Thu Feb 8 21:47:30 CET 2007

Benchmarking another server

After publishing my previous blog entries about dual Xeon machine, I was offered to do similar benchmarking of the server (thanks to city of Largo and Dave Richards) with four Xeons 3 GHz. Every CPU is running (or least Linux kernel thinks so) at 2.4 GHz. We still do not know why not at 3GHz. The Xeons are of older generation, based on Pentium IV architecture though, not based on new Core architecture (at least this is what I can read from the Linux kernel). The system is equipped with 16GB of RAM.

The system is installed with openSUSE 10.2 so I was able to spot several issues that people using this (very good, BTW) version will see. I fixed them all in my build system (I'll fix them properly in the following days) and I was finally able to build without manual intervention (this time both DEBs and RPMs).

The first two builds were done to get some overview of the speed and to get motivated to get the total time down ;-)) Both were done with cold ccache cache.

The system was preconfigured with hyperthreading turned on, so the first idea was to compare the effect of this BIOS option on the build time. It was done with only one process, and the result was terrible 8) Full build took 8 hours and 1 minute. With hyperthreading off, it took only 7 hours and 9 minutes. So by turning hyperthreading off, the build was actually faster - we saved 52 minutes! But uniprocess build is probably the worst possible scenario for HT (for more info and benchmarks about HT, see IBM developerWorks' excellent article Hyper-Threading speeds Linux).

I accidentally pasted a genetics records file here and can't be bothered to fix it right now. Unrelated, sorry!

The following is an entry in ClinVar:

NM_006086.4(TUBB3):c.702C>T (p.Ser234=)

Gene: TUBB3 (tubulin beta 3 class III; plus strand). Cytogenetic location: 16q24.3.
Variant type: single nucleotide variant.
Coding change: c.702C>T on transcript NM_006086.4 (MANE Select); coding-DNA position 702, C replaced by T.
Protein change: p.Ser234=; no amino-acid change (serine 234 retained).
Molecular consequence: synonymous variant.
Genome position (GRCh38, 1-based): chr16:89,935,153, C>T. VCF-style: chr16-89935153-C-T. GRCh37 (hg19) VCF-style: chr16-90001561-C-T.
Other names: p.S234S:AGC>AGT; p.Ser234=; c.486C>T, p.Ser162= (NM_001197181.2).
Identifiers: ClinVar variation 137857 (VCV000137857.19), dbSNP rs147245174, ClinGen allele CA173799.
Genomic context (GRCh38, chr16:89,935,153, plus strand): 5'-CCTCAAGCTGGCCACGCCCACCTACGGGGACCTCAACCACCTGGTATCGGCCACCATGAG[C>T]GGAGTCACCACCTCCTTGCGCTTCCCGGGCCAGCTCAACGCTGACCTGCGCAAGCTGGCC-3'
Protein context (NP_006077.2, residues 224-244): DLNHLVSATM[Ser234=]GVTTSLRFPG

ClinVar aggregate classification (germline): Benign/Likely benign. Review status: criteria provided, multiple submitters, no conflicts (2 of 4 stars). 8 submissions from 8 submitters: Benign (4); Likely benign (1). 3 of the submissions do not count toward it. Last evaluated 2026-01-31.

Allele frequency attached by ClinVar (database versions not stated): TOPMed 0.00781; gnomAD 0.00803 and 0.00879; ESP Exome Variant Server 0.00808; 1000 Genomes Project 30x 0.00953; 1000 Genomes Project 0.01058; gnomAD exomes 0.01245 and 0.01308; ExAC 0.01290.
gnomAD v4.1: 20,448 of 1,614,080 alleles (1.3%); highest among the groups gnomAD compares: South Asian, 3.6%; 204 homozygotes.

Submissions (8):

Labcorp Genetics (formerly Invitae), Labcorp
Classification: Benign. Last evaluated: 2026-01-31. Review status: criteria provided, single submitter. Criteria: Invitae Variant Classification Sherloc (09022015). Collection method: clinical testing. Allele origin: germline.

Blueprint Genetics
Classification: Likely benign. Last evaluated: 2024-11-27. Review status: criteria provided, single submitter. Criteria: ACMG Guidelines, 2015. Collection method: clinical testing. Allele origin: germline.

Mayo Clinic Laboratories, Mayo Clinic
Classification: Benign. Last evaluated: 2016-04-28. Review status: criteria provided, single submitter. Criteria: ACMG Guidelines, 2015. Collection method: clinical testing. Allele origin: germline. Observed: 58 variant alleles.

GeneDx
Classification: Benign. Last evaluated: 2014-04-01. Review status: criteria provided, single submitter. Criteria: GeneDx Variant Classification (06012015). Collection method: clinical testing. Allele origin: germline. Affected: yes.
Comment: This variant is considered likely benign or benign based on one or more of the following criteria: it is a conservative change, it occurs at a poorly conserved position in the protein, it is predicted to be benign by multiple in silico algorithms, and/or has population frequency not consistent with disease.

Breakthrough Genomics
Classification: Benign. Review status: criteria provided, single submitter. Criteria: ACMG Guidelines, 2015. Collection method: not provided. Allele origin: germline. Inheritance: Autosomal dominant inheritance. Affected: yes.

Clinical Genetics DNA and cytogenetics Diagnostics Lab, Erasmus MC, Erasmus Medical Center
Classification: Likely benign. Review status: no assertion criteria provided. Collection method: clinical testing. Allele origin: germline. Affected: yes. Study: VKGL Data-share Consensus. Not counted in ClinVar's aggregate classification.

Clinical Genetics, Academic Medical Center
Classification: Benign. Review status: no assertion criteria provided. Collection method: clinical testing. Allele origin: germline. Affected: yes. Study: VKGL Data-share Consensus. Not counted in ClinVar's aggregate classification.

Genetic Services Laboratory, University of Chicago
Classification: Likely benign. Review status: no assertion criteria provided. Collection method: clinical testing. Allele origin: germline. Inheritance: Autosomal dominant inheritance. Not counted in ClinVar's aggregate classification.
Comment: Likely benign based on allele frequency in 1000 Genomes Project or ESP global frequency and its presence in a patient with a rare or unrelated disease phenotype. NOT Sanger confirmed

The next set of build numbers was generated using hyperthreading turned off and with ccache already populated with the previous builds and using -P argument to build (not dmake). As I read today, it is not module parallelism but directory parallelism.

I run 16 builds and measured the time of all builds (done with -P1, -P2, ..., -P16). The result is in the following graph:
Build Time Dependency four way Xeon
There are several important points about the graph - the best performance was generated using -P13 or -P14 in this configuration (four dual processors). Adding more processes doesn't make sense.

The build time of the fastest build was 33 minutes (both DEBs and RPMs instsets and en-US language pack in both formats).

For the fun of it, I meassured the same statistics on my regular build server with single Pentium IV 2.8GHz machine:
Build Time Dependency one way Pentium IV
So even on single processor machine, it does make sense to use more parallel directory builds.

I'll collect the same statistics from these two machines, bus using the other parallel build method - in directory parallelism (dmake -P) and will blog about it tomorrow.

(And as always: this is not accurate statistics, I'm not filtering the data, I'm not doing repetitive measurements, etc.)

Posted by Pavel | Permanent link | File under: